I got the opportunity to see Marty again, sometime around 1980, this time in Duluth, Minnesota. We were on vacation, with -- what do you know? -- Mom and Dad. I also had two tiny boys by that time. Not as tiny as the guitar Marty liked to play, however. By then, I wouldn't have been too embarrassed to get Marty's autograph. I would have been sort of embarrassed, but I still would have done it, had we not been perched in the nosebleed section of the auditorium. By the time all of us made our way down to the floor, Marty was no doubt back on the bus, zooming down I35 on his way to the next stop on his tour schedule.

Marty Robbins was a helluva entertainer. I, as a rule, don't like a lot of goofing around by the artist I've paid dollars to see. But Marty was funny. Not in a "canned jokes" kind of way, but in the way he interacted with his audience. He was one of the few artists I've seen (and I've seen many) who seemed to actually enjoy performing. Most of those I've seen treat a live performance like a paycheck they're begrudgingly obliged to dance for. (Randy Travis is an exception to that rule.)

This is, by far, not one of my favorite Marty Robbins songs, but heck...it's Marty:


On the other hand, there are a handful of artists I never connected with. I never could quite figure out Conway Twitty. The blue-haired ladies loved Conway. Of course, they also loved Elvis. Maybe when I'm eighty I will grow an appreciation for Conway Twitty. I'm keeping an open mind. I can't put my finger on what it was -- he did have some good songs. And his early recordings with Loretta Lynn were damn good. 

I attended a concert in my hometown around 1992 - 1993. It was a three-fer:  Vince Gill was the main act, for me at least. Also on the bill was George Jones. And then there was Conway. I'd seen George Jones and Tammy Wynette in 1968 when they were still flirting and hadn't yet left their respective spouses. Strangely, Tammy's then-husband played backup for her on that show. Well, it was country music...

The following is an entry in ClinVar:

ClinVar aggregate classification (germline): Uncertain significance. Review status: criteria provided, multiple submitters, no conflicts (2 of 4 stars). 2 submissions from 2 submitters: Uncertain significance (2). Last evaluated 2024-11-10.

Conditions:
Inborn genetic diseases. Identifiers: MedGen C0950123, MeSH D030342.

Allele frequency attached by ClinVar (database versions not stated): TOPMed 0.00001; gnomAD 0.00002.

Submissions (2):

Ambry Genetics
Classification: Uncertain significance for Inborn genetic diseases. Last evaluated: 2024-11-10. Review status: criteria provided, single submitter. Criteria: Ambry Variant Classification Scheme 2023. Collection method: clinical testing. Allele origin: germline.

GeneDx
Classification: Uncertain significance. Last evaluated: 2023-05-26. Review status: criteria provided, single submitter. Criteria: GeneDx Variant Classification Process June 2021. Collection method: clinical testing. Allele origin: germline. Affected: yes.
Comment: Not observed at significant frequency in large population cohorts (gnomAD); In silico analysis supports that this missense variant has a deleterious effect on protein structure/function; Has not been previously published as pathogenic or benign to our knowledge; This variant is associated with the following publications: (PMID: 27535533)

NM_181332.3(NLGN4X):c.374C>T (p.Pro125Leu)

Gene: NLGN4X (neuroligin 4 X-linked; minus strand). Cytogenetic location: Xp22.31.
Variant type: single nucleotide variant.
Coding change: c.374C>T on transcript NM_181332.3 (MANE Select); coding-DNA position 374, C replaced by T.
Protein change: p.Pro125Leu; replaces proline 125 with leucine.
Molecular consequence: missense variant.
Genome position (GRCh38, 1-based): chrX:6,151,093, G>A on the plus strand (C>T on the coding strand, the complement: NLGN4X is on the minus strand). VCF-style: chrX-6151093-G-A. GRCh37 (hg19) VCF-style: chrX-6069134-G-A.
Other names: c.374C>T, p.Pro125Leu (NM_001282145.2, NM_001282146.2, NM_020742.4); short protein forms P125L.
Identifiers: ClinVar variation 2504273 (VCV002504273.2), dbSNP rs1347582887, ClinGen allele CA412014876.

So, after Vince did his set and George did his, I decided it was time to leave. I didn't stay to see Conway. Shortly thereafter, Conway died. I kind of regretted I hadn't hung around long enough to see him perform. I felt a tiny bit guilty, disrespectful.

Conway (nee Harold Jenkins) had his biggest, bestest, hit in 1970. This song defined his career:


Speaking of career-defining songs, I guess 1970 was the year for that. I could recount my attendance at a Loretta Lynn concert...okay, I will.

I was, I will guess, nine years old. My sister was getting married. She'd moved to Fort Worth, Texas, to be near her fiance, who was a Texan. Dad, Mom, my little brother and little sister and I had taken the long car trip from Minnesota to Texas in our trusty Ford Galaxie, the car Dad was so proud of. Amidst all the wedding festivities, we all attended a concert at Panther Hall. Panther Hall was distinctly Texan. Long, long dining tables, where one was seated next to complete strangers. The entree was steak. Just steak. One did not get a choice in the matter. It was steak. Waiters hovered about. Our waiter asked me what kind of dressing I wanted on my salad, and I said, "none". "No salad?" he asked. "No, no dressing.". Yes, I ate my lettuce plain. I did not like foods then. I might have liked toast. 

Panther Hall was "dry", or something. One had to bring in their own booze. The waiters would serve "mix", and patrons would mix their own drinks with the whiskey they'd brought in with them. 

The featured act was Loretta Lynn and her band. I hazily remember hearing, "You Ain't Woman Enough", but I frankly was too focused on my lettuce to pay much attention. Somebody in our party went up after the concert and got Loretta's autograph. I remarked, upon spying the signed photo that it looked like it said, "Buffalo Lynn". Loretta apparently did not have good handwriting.